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Least Squares Adjustment  Tips and Suggestions

Question: Please provide some tips and suggestions
for locating and eliminating problems and refining a Least Squares
Network Adjustment
Answer:

 Errors, blunders, incorrect point numbers, entry errors
 If an adjustment will not converge within a few iterations but
rather increasingly diverges with unacceptable values for variance
factor etc, then probably there is at least one erroneous
measurement or blunder, or an observation with incorrectlynumbered
points. Examine the adjustment summary and scrutinise observations
close to where outlier tests have failed or where observations have
excessive residuals or corrections. To test their influence on the
network, suspect observations may be disabled or have their
apriori standard deviations relaxed.
 Provided that provisional coordinates are reasonable, the
Relax Std Dev for tolerance errors (LS Options
button) option can be very helpful in locating outliers due to
these errors by concentrating most of the necessary adjustment into
affected observations for easier detection. Observations whose
standard deviations have been relaxed by this option may be located
by examining the summary for evidence of observations with large
residuals/corrections, large computed standard deviations or
standardised residuals, test failures, etc.
 Outliers and failed residual tests  Observations marked
as having failed the outlier test may not be in error themselves
but may have been influenced adversely by one or more adjacent
observations that are in error. Examine other surrounding
observations while applying the principles appropriate to the type
of test applied; for example where residuals are of excessive size,
the Baarda Wtest and Pope's Tautest assume that only one
observation contains a gross error so the observation with the
largest error or correction should be eliminated first. For an
excessive number of failed outlier tests it may be appropriate to
relax the confidence level for outlier detection to a more
reasonable value
 Poor quality observations  Combining observations of
poor or questionable quality with other observations of normal
precision may degrade the overall quality of the adjustment
 Minimallyconstrained adjustment  It is good practice
to first check a network for internal consistency with a
minimallyconstrained adjustment. Do this by limiting the
number of points or observations held fixed. For example, in a 2D
network hold only one point fixed and set one fixed azimuth for
orientation; in a 3D network with GNSS observations unfix all
points. By this means any undue strain in the network due to low
quality control points will be eliminated. Note that if the network
consists of more than one area with no connecting observations then
each area must have at least one constrained (fixed) point
 GNSS vector loop checks  Where GNSS vector observations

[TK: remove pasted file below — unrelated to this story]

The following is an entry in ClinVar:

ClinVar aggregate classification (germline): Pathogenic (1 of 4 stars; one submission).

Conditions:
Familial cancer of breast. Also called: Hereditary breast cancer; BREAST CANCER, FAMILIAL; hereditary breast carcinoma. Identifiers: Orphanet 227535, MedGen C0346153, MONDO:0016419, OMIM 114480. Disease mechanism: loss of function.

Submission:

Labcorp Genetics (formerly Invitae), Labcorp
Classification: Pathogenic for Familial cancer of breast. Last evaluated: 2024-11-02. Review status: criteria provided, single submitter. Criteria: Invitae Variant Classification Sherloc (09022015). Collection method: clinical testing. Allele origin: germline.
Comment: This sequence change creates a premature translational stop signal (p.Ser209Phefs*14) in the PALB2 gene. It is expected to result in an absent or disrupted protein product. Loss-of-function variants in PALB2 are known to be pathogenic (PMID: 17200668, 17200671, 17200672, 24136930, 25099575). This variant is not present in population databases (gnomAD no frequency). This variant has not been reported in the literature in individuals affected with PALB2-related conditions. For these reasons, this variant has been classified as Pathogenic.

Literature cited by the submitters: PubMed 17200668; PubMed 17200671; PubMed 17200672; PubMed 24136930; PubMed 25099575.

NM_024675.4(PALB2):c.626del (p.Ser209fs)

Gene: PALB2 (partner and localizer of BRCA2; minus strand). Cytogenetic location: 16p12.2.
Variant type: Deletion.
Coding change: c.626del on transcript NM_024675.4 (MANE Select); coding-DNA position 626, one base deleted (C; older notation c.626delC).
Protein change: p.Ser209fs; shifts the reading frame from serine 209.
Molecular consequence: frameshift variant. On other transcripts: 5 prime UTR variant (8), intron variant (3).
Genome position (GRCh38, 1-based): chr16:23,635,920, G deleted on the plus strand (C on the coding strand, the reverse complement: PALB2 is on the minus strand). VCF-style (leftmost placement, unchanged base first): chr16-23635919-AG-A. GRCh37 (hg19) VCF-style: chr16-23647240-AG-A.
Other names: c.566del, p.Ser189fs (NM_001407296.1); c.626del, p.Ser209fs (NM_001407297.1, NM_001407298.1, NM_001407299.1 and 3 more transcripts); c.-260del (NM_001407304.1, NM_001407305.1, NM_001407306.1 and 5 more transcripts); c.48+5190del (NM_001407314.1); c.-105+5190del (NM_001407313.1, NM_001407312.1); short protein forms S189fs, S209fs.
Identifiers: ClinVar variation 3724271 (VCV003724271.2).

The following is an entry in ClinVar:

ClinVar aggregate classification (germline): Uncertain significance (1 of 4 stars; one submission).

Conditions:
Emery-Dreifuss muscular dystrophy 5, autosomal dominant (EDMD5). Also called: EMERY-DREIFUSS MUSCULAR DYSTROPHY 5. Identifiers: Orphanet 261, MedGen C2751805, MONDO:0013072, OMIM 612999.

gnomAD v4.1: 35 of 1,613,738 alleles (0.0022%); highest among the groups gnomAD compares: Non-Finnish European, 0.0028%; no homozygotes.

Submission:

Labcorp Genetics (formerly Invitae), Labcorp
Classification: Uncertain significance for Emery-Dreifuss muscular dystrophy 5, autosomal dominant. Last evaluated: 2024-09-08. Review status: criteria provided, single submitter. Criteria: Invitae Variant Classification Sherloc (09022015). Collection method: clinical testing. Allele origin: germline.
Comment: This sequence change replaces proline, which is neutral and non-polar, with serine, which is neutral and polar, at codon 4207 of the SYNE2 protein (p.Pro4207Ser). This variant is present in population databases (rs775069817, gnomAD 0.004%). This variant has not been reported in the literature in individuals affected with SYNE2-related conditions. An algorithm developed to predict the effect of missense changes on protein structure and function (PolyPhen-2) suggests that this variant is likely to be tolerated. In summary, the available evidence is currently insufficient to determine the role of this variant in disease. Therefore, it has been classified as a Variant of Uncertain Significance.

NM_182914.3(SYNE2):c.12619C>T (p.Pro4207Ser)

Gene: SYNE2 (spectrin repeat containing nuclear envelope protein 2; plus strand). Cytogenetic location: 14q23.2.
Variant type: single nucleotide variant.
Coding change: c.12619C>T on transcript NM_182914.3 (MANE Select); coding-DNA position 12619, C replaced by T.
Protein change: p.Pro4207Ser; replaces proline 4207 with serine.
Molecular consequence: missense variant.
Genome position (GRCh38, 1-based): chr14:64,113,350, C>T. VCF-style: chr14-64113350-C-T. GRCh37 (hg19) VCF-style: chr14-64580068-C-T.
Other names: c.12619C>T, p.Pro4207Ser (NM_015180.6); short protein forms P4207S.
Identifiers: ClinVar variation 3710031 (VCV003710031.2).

are included, turn on Check Loops and supply a suitable
Loopcheck Tolerance PPM value prior to Compute. This will
check many of the vector loops and will list the details of any
loops that exceed the PPM tolerance and may help locate
observational or point numbering errors or entry blunders. Suspect
observations may be disabled to test their influence on the
network
 Consistentlysigned DX, DY and DZ  Duplicated or
repeated GNSS vector observations between the same points must have
consistentlysigned DX, DY and DZ values  different signs between
the observations will cause conflict
 Rescale vector observations  GNSS vector observations
may require their variancecovariances to be rescaled if the values
appear too tight. Rescaling them all by the same amount may not
make any difference but by selectively rescaling according to their
reliability the adjustment may be improved
 Convergence Criteria  If the observations are of poor
quality in general, then relaxing the Convergence Criteria
in LS Options might help to get a workable convergence
 Disproportionate error ellipses  Disproportionate error
ellipses on certain points compared to most other adjusted points
suggests that there may be poor observations nearby; temporarily
holding different points 'Fixed' may help to isolate the problem
area
 Including/excluding observations  If the network
contains a range of observation types, including or excluding one
type at a time ( Observations Active checkbox) may help to
isolate where anomolous observations may be located. If both
terrestrial and GNSS observations are used together, changing the
dimension of the adjustment from 3D to 2D may be helpful
 Changing dimension  Where GNSS observations are used,
changing the dimension of the adjustment from 3D Terrestrial +
GPS to 3D Spatial may produce a better convergence
For further information please refer to the following
FAQs:
or to these topics in Geoida Help: